Colombia Attorney General Nestor Humberto Martinez pushed the government to re-engage in aerial fumigation of coca in order to fight drug trafficking.
“Out of the 180,000 hectares of illicit crops registered in the beginning of the year, only about half were targeted for eradication. 50% of that half was agreed with communities and the remaining was set to be destroyed unilaterally”, said Martinez in an interview with El Tiempo published Sunday.
Martinez pointed to the fact that the homicide rate is down by 6% in the country, Colombians in rural see a different picture. In the Uraba region of northern Antioquia, for example, homicide rates have grown by a rate of 45%. He attributed this rise to the emergence of new illegal armed groups who are trying to take control of the massive coca market in Colombia. Areas that were previously controlled by ex-guerrilla group FARC have simply been replaced by other illegal armed groups, he suggested.
This comes just a few weeks after seven farmers were killed in Tumaco on October 5th, while protesting against the eradication of coca crops.
Martinez was highly critical of the way the Colombian government has dealt with the war on drugs, stating the lack of strong initiatives from the Colombian government will put the country at risk of violence, allowing the plague that has hit the country for decades to thrive again.
The Attorney General said stating that “if we don’t move forward with the fight against drugs and maintain the current pace instead, drug trafficking will expropriate peace and a new cycle of violence in Colombia will begin.”
Coca eradication in Colombia: a long and winding road
For many years the Colombian government has implement a strict policy of forced eradication of coca crops with the support of the U.S. military forces, as part of an initiative known as Plan Colombia. The plan aimed to help Colombia fight drug trafficking and related violence, including helping Colombian peasants find alternatives to illicit crops.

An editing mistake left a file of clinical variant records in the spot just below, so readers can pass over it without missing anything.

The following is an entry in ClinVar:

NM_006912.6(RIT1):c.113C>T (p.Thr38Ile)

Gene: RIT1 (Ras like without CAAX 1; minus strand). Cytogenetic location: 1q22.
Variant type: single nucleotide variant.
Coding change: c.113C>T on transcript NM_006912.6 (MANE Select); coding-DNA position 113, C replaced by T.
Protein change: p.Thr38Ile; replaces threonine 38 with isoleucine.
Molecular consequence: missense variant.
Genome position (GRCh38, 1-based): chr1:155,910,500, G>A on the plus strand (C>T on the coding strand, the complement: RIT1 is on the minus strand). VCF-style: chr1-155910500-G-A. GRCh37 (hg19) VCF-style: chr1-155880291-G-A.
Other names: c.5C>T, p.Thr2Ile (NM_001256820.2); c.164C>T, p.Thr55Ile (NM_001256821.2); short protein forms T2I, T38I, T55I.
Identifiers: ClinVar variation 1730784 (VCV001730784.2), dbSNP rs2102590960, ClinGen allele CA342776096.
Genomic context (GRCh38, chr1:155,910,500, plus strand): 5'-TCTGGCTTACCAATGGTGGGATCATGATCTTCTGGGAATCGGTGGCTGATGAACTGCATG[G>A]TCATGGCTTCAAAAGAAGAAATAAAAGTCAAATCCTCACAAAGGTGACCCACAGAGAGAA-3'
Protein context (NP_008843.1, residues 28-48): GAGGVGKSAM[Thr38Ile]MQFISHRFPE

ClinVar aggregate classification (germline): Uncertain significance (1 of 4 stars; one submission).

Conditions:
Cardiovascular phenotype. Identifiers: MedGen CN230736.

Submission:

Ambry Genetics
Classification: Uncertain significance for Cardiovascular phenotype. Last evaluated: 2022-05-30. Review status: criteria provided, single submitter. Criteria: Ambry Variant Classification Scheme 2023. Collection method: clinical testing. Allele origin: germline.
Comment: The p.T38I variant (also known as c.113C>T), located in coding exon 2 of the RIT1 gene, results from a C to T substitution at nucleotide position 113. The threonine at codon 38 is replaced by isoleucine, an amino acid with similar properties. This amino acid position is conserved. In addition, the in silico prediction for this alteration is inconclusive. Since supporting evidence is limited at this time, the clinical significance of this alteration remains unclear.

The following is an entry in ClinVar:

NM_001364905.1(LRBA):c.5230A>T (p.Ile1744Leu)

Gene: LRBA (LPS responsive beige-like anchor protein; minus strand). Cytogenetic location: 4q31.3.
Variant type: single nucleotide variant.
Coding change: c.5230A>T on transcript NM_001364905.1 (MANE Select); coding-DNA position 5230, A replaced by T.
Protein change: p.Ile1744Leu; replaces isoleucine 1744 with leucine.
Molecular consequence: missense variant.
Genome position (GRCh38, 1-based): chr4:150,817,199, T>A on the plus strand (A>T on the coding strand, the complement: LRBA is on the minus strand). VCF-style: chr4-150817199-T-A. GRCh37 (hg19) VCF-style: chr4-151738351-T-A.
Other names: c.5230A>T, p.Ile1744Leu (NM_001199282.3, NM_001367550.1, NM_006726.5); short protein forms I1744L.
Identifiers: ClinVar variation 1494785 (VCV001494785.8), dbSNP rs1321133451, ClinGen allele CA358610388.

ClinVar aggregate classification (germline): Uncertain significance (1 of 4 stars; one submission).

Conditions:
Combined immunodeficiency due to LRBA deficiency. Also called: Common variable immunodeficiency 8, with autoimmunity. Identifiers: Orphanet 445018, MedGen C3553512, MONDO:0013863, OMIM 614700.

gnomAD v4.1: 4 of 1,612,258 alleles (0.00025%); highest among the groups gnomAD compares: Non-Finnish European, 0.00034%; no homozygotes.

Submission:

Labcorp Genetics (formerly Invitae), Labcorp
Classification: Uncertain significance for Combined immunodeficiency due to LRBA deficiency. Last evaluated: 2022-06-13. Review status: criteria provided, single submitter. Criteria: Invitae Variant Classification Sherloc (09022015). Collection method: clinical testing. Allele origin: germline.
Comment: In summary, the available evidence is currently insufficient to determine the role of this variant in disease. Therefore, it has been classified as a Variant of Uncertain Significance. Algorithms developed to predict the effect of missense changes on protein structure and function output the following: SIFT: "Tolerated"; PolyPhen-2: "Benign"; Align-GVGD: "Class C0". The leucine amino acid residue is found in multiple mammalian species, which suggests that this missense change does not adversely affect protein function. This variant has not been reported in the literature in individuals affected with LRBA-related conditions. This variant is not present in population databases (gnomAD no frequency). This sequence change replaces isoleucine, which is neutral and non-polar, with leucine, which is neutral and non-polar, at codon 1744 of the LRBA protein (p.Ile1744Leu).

Plan Colombia later expanded to incorporate military aid and aerial fumigation of illicit crops with the influence of then U.S. President Bill Clinton. The government restarted the usage of aerial spraying in the April 2017, interrupting the hiatus that was implemented due to the carcinogenic properties of glyphosate.
In the peace agreement signed between the FARC and the Colombian government last October, the parties agreed to make radical changes in their drug policy.
In the wake of these deep changes, the government has been slow in implementing programs to replace cocoa plantations with other legal crops, an objective reiterated by president Juan Manuel Santos, said the Attorney General.
Coca, however, is a profitable crop that continues to catch the attention of farmers in the country, limiting the results of Plan Colombia. “The DEA assesses that Colombia’s coca cultivation is likely to expand in 2017, partly due to increased coca farmer profits,” the 2017 National Drug Threat Assessment report states.
“Average farmer profits increased more than 120% between 2012 and 2016. A Colombian coca farmer tending a mature quarter-hectare field realized some $1200 USD in profits in 2016. This rise in potential profits provides the coca farmers with a strong economic incentive to grow more coca.”